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Helene Parsons p2

Gag writer for cartoonists Helene Parsons lists many of her favorite books on humor and cartoon gag writing...

READERSVOICE.COM: When you were writing advertising for newspapers, did you use the same approach of reading newspapers and magazines and looking for lines or potential ideas?

HELENE PARSONS: My newspaper advertising experience is mostly in sales. I sold advertising space in daily and weekly newspapers and helped clients write ad copy. Usually the copy was given to me by the client. I often helped fine-tune it, edit it, proofread it, but my main responsibility was sales. That was my career – my full time job. I now write cartoon gags full time.

RV: When you started writing captions for cartoonists, with a description of the visual scene, in 1995, where did you see the cartoonists you decided to submit to?

HP: About 20 years ago I started writing humor on a freelance basis. I wrote one-liners and sold hundreds of them to comedy services, which supply comedians, speakers and broadcast personalities with gags. You have to realize, I don’t draw. But, after writing hundreds of these gags, I began to see where the gags could be illustrated and become a cartoon. I had no experience writing cartoon captions so I started studying cartoon collections of The New Yorker, Barron’s, Wall Street Journal, Reader’s Digest, etc.
I taught myself how to write cartoon gags and create single-panel cartoons from looking at hundreds (thousands?) of published cartoons. Because I worked in offices for years I had plenty of business cartoon ideas and began looking at current issues of the above mentioned magazines plus others, like Harvard Business Review, to see what types of cartoons they were buying.
I also started subscribing to a publication called Gag Recap, which listed the magazines who were buying cartoons, describing each published cartoon and its caption. This was extremely helpful.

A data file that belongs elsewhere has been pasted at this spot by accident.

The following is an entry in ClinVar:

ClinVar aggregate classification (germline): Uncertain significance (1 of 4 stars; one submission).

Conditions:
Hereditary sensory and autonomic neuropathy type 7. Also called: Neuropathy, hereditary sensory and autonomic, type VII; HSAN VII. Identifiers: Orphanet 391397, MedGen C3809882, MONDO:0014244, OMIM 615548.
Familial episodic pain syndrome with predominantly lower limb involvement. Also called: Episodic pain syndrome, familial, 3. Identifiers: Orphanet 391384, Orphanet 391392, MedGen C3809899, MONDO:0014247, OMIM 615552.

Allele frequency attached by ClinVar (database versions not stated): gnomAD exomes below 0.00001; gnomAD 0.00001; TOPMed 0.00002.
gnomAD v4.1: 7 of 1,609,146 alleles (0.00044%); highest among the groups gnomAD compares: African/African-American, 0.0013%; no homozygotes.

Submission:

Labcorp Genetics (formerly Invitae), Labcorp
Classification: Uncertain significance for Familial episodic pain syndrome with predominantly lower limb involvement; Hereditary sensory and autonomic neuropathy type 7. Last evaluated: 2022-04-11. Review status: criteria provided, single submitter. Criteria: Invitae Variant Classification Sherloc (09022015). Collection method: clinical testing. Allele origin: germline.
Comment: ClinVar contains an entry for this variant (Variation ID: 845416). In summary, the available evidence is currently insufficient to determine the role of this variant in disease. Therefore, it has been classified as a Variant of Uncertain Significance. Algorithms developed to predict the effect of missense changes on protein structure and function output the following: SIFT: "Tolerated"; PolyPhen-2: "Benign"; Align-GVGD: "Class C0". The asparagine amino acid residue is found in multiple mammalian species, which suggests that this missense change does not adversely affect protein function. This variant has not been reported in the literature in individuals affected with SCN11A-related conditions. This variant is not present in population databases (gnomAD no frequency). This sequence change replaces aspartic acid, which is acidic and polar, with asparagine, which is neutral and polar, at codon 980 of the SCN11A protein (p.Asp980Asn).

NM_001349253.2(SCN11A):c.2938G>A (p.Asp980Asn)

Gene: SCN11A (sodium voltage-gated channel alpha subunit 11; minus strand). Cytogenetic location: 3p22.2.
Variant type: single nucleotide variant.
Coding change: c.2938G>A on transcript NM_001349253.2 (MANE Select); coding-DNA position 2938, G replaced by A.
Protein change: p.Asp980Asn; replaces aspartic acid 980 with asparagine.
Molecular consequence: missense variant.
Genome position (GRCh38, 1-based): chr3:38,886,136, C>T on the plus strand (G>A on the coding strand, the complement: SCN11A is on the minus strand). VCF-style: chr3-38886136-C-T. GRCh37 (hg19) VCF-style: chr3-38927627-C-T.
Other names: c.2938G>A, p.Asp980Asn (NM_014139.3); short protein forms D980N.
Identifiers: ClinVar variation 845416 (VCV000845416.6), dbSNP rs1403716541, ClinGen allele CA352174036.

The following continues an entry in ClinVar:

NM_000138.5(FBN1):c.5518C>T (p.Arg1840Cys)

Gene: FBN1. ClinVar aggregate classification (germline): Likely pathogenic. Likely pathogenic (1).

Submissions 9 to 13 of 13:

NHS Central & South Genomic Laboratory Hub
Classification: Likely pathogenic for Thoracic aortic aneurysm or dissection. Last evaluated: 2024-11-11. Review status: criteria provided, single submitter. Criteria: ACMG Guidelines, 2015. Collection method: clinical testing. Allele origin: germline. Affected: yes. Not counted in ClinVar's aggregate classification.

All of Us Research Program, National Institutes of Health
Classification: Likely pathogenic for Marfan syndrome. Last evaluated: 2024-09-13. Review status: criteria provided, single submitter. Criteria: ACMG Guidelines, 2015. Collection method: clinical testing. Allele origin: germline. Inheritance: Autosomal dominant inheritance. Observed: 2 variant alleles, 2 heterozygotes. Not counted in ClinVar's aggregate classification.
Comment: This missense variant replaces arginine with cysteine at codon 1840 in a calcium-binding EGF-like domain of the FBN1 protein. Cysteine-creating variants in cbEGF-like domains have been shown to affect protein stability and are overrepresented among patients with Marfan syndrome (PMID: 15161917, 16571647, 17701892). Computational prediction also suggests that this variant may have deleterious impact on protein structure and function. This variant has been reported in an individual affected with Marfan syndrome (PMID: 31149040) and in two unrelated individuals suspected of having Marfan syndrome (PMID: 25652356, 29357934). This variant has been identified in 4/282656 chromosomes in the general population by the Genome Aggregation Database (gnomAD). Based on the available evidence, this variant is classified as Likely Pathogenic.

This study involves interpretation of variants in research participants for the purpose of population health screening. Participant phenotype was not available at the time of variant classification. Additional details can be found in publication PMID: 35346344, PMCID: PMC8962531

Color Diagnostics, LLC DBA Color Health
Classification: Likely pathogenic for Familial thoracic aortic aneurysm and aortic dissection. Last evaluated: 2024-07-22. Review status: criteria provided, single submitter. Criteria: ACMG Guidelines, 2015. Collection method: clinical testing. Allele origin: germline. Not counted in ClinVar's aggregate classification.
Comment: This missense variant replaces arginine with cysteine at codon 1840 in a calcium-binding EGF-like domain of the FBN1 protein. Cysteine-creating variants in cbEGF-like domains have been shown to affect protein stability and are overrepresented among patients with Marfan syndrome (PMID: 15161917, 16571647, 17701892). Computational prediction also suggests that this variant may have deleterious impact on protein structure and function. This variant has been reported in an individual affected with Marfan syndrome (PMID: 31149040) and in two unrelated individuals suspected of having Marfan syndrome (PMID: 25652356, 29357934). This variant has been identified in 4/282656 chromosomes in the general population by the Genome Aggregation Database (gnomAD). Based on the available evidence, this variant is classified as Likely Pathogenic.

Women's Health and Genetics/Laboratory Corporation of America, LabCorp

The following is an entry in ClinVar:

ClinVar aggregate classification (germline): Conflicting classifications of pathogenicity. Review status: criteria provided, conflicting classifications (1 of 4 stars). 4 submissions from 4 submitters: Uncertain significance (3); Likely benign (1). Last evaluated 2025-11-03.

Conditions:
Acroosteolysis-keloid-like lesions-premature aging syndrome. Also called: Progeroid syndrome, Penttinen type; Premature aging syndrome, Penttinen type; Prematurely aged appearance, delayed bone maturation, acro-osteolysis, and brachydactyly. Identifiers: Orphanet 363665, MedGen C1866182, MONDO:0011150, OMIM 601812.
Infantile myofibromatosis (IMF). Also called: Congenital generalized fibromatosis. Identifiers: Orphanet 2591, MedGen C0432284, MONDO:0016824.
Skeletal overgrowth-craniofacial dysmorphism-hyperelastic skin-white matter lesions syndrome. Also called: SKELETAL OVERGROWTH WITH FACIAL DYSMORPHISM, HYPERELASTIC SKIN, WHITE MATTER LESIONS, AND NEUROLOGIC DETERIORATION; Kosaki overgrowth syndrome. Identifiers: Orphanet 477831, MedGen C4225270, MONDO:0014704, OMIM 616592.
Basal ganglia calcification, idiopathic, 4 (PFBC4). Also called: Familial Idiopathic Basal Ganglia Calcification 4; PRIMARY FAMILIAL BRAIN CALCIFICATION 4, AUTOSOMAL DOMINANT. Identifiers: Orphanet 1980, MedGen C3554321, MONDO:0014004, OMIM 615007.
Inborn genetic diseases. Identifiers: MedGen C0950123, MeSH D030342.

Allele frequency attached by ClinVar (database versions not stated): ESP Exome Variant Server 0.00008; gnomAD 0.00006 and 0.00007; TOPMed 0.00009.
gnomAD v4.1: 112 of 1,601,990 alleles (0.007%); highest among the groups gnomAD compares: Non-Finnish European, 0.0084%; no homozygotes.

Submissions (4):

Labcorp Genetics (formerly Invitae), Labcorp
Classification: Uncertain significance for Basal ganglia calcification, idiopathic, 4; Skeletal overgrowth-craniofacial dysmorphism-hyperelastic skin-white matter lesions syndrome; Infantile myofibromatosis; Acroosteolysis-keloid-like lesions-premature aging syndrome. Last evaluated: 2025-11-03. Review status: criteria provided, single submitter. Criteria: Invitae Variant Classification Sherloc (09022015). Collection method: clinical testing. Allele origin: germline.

Also, if I found a cartoonist who seemed to specialize in business cartoons I could sometimes contact them though the magazine and then ask if I could submit ideas to them. I was also able to find a few directories of cartoonists looking for writers and writers looking for cartoonists. Finally, I read every book I could find on cartoon and joke creation.

RV: You mentioned some books you’ve liked about cartooning and gag writing, like The Cartoonist’s Muse; and How about never? Is Never good for you? What did you like about these books?

HP: These books are filled with ways to come up with ideas for cartoons and how to write captions. It’s also comforting to know that other people are trying to come up with ideas on a continuous basis – I’m not the only one out there who is doing this.

RV: What are some fiction or nonfiction books, or biographies maybe, that you’ve come across that you’ve enjoyed?

HP: Besides The Cartoonist’s Muse and How About Never, is Never Good For You? I’ve studied the cartoons in The Complete Cartoons of The New Yorker from 2004; The New Yorker 75th Anniversary Cartoon Collection; The Wall Street Journal Portfolio of Business Cartoons; The Wall Street Journal Portfolio of cartoons.com; Drawing on the Funny Side of the Brain, by Christopher Hart; The Naked Cartoonist, by Robert Mankoff. I’ve also read Woody Allen, A Biography, by Eric Lax; The Complete Prose of Woody Allen, and The Illustrated Woody Allen Reader, edited by Linda Sunshine. I also read a lot of motivational books, like The Secret by Rhonda Byrne; and Think and Grow Rich by Napoleon Hill. I’m always looking for new non-fiction books about business, job interviews, contemporary slang and phrases.

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– copyright Simon Sandall